Updated from 8:56 a.m. EDT with conference call details and stock price.
That's because for the second straight quarter the mid-tier department store has managed to rise above the dreadful performance of its struggling peers. In large part that is thanks to J.C. Penney emphasizing affordable apparel and shoe prices in its marketing, and stocking stores with cheap private-label goods such as St. John's Bay under CEO Marvin Ellison.
J.C. Penney reported Friday that second-quarter same-store sales rose 2.2%, relatively in line with Wall Street forecasts. Gains were achieved in all months of the quarter, Ellison told analysts on a call. Top-performing businesses included Sephora cosmetics, home goods, footwear and handbags, while online sales also rose. Customer traffic increased, bucking the continued declines being felt across the bricks-and-mortar retail space.
The company expects its same-store sales to strengthen in the second half of the year compared to the first six months, as it benefits from the roll-out of appliances, flooring and new Sephora locations. Excluding one-time items, J.C. Penney's adjusted loss tallied 5 cents a share. Analysts expected a loss of 15 cents a share.
Shares traded down a fraction of a percentage point in morning trading but eventually ticked higher in afternoon trading to $10.31.
The company reiterated its full-year same-store sales growth target of 3% to 4% and expected earnings before interest, taxes, depreciation and amortization of about $1 billion.
"We feel really good about the trajectory of our business. The onus is on the retailer to give people reasons to shop," said Ellison during an analyst conference call.
Ellison's peers are still having trouble enticing people to shop, or so it seems.
Macy's (M - Get Report) reported earnings, excluding one-time items, of 54 cents a share compared to Wall Street forecasts for 45 cents a share. Same-store sales fell 2%. Taking a back seat to the stronger-than-anticipated earnings were details of a new plan by Macy's to close 100 stores, or almost 15% of its current 728 locations, by early 2017. The company plans to take the savings from operating these low-volume stores and reinvest them in its top-performing locations.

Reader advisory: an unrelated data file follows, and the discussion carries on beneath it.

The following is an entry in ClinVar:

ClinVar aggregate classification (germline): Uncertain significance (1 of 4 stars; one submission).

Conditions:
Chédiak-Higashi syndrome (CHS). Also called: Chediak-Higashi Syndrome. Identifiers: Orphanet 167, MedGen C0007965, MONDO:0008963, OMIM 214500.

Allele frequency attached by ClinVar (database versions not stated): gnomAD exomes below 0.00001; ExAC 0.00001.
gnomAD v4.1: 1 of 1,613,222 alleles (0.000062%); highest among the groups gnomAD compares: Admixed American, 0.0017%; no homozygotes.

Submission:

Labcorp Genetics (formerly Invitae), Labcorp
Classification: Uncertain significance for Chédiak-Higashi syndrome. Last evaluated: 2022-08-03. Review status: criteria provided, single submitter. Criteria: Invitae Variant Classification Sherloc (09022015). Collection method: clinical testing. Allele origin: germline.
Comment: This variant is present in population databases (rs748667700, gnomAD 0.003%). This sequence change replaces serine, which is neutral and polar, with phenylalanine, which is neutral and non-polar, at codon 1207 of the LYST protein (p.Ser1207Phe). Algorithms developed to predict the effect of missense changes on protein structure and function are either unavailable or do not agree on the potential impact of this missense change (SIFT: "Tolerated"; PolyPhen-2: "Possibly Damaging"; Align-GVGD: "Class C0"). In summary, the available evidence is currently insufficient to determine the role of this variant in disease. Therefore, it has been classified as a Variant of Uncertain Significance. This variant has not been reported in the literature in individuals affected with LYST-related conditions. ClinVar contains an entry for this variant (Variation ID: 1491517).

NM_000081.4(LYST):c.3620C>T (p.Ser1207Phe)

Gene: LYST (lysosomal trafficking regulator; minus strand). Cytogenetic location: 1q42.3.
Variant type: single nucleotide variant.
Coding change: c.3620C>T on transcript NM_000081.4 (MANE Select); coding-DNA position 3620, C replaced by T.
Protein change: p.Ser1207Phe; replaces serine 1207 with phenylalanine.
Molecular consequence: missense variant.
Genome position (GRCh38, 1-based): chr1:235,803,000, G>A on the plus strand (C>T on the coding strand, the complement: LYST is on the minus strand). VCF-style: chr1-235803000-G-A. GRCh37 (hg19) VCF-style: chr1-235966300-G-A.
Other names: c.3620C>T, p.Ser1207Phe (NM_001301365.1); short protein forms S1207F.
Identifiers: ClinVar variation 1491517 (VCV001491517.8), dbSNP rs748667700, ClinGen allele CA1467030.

At Kohl's (KSS - Get Report) , second-quarter same-store sales fell 1.8% and were below the company's plan, due in large part to a 5% plunge in customer traffic. Kohl's subsequently took a sledgehammer to its full-year profit outlook, despite its monster 19-cent earnings beat. Executives now expect earnings in a range of $3.80 to $4.00 a share for the year, down from $4.05 to $4.25 a share previously.
Weak second-quarter sales for Kohl's and Macy's come on the heels of a steady drumbeat of dreary commentary from department store suppliers this week.
"As U.S. department stores' business continues to be soft, the wholesale channel proved to be the largest driver of our [sales] decline during the [second] quarter," Fossil (FOSL - Get Report) Chairman and CEO Kosta Kartsotis told analysts on a call Tuesday evening. "We also expect the challenging retail environment to persist. Weaker performance in our wholesale channel, particularly in the U.S., where the business is most challenged, is likely to continue."
Kartsotis' comments come in light of the watchmaker reporting an 11% plunge in second-quarter sales in its Americas division, fueled in large part by tepid demand for watches within department stores such as Macy's and Kohl's.
The scene at department stores for Ralph Lauren (RL - Get Report) was also poor during the quarter, with the company warning of continued traffic challenges. Executives promised to slash inventory to department stores in a bid to reduce aggressive discounting.
Meanwhile, the tone from the handbag makers that dominate sizable portions of department stores hasn't been any better.
This quarter brought "a continued decline in mall traffic trends as well as a decrease in tourism in certain major cities, which negatively impacted our comparable sales performance during the quarter," said Michael Kors (KORS) Chairman and CEO John Idol on Wednesday. Michael Kors saw sales in its Americas wholesale segment -- which is mostly comprised of business at U.S. department stores -- nosedive 8.7% during the second quarter.
The department store sector has been so unsettled in recent months that Michael Kors rival Coach (COH) decided to shutter about 25% of its North American department store locations -- otherwise known as wholesale locations.
"Despite a potential warm-weather [sales] boost in June and July, we're still seeing signs U.S. department stores are struggling," wrote Morgan Stanley analyst Kimberly Greenberger in an Aug. 2 note. She added, "We don't think spending accelerates in the back half of the year, particularly at the high end, given rising macroeconomic uncertainty and the upcoming presidential election."